SOUTH BEND — Chris Finke hasn’t always responded to Brian Kelly with the appropriate amount of enthusiasm.
When Finke met the Notre Dame head coach for the first time as a high school senior at Kettering (Ohio) Alter, Kelly asked Finke if he wanted to play big-time college football and be a walk-on at Notre Dame.
Finke’s response: “I think so.”
To this day, Finke’s not proud of how he handled their first encounter.
“Luckily he still gave me a chance after that,” Finke said. “They let me apply over the weekend and let me come in and walk-on.”
The 5-foot-10, 184-pound wide receiver has taken advantage of most of his chances with the Irish since then. He earned a scholarship before his sophomore season, worked his way into a punt return role later that year and became the starting slot receiver last season with 49 catches for 571 yards and two touchdowns.
On Saturday, the former walk-on was named as one of seven captains for the 2019 season.
Finke knew how to respond this time.
“It’s a tremendous responsibility to lead this team,” Finke said. “We have a great group of guys. I’m really excited about it.”
Finke will be joined as a captain this season by quarterback Ian Book, safeties Alohi Gilman and Jalen Elliott, defensive ends Khalid Kareem and Julian Okwara and offensive tackle Robert Hainsey.
They learned the news before Saturday’s practice when Notre Dame’s staff shared a video of former Irish captains congratulating the newest captains. The video included messages from Brady Quinn, Manti Te’o, Drue Tranquill, Sheldon Day, Isaac Rochell, Tyler Newsome and Austin Webster.
The Irish football team will have seven captains for a season for the first time in program history. In December 2016, the program named seven captains for the 2017 season, but that list included quarterback DeShone Kizer, who soon left to enter the NFL Draft.
In the vast majority of his seasons at Notre Dame, Kelly has utilized three, four or five captains each season.
Despite using smaller groups of captains in the past, Kelly said the consensus was to have more this season. All seven players served as one of eight SWAT team captains during offseason workouts. Offensive tackle Liam Eichenberg was the lone offseason captain to not be appointed for the 2019 season.
“Guys really like to, as a leadership group, have the ability to work together as a group,” Kelly said. “And so I think it has much more to do with their ability to act as a unified group more than it does anything else. And they operate so much easier together as that group.”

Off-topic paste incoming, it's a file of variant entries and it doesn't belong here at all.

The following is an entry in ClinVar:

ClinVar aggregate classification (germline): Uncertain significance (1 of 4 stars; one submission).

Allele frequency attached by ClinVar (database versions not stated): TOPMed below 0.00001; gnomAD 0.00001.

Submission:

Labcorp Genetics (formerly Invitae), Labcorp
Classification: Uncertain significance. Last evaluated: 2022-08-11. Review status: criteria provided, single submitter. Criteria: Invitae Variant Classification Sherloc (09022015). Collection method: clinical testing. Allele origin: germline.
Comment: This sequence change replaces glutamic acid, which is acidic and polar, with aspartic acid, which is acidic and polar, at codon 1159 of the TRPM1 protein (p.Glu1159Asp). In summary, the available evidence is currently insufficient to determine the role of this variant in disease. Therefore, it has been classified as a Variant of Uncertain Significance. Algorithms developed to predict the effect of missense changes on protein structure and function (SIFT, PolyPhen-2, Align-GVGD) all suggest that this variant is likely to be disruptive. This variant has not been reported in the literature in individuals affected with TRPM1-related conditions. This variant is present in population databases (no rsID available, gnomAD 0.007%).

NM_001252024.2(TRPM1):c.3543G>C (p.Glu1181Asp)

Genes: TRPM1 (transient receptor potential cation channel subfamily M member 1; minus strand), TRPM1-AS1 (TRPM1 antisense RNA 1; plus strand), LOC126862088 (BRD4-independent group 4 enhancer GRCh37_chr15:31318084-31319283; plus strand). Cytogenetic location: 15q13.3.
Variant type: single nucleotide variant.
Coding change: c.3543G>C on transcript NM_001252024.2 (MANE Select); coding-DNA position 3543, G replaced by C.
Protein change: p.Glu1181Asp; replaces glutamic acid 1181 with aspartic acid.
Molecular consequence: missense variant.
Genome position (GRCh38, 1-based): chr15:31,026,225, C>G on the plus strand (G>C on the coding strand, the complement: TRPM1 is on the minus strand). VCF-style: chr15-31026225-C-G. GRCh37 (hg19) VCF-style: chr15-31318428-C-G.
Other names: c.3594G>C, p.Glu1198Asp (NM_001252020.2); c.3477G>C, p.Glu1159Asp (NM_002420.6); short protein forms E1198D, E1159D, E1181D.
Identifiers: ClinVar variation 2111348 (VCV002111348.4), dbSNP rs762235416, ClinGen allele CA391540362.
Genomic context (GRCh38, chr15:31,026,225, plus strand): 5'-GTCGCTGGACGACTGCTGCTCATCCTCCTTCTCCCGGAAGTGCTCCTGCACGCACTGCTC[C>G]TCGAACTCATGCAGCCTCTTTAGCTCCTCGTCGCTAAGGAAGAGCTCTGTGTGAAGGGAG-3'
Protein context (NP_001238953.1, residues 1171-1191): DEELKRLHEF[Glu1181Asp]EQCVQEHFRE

Five of the seven captains are seniors with Robert Hainsey becoming the first junior captain since linebacker Jaylon Smith in 2015. Finke, the elder statesman of the group as a graduate student, received close to 70 percent of the votes from his teammates.
“In any election, that’s a landslide,” Kelly said. “That tells you a lot about what his teammates thought of him.”
Finke didn’t know he received that many votes until a reporter asked him about it.
“That means a lot to me knowing that so many of my teammates think that I’m cut out for the job. It’s a big job,” Fink said. “To know that I have their faith and their trust means a lot to me. It’s a lot to live up to, so I’m looking forward to it.”
One of the first texts of congratulations came from former high school and college teammate Nick Coleman. The former Irish defensive back was part of the reason Kelly and defensive line coach Mike Elston, who recruits in Ohio for Notre Dame, visited Alter when Finke was offered a chance to join the program.
“I know Nick’s proud of me,” Finke said. “He helped me a lot in my time here, so I’m grateful to him.”
Finke continued a recent tradition of captains coming from initial walk-ons. Webster, who delivered the news of Finke’s captaincy in the team’s video, originally joined the program as a walk-on receiver and served as a captain in 2017. Former walk-on linebacker Joe Schmidt became a captain in 2015.
Finke named both Webster and Schmidt as part of a long list of players he looked up to as a walk-on freshman.
“It’s been a long journey with some ups and downs,” Finke said. “I’ve had a lot of great people supporting me through and getting me through.”
Finke also used doubters to motivate him earlier in his career. He keeps a list of names of naysayers on his phone. It’s something he started doing when a distant relative told him he was too small and would get his butt kicked playing football at Notre Dame.
“That kind of stings,” Finke said. “You make a mental note of it. Then more and more people saying things I would notice, so I would put it in my phone. It kind of kept me playing angry for a little bit.
“Nowadays, I play more to prove people right, the people who have supported me along the way: mom, dad, coaches and friends and all that. It used to fuel me a little more thinking about all the people who think I can’t do it.”
Finke hasn’t seen that distant relative since that family reunion. The list of supporters has started to dwarf the doubters.
His teammates voted for him to be a captain. Now he can prove them right.